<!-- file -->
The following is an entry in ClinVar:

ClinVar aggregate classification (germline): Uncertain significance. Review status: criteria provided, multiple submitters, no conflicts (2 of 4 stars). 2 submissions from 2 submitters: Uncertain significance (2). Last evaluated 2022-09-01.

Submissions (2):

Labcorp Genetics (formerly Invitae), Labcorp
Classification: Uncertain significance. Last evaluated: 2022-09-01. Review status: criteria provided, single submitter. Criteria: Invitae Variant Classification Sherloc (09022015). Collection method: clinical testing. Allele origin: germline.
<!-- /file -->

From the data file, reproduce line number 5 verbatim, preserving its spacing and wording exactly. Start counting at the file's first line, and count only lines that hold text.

Classification: Uncertain significance. Last evaluated: 2022-09-01. Review status: criteria provided, single submitter. Criteria: Invitae Variant Classification Sherloc (09022015). Collection method: clinical testing. Allele origin: germline.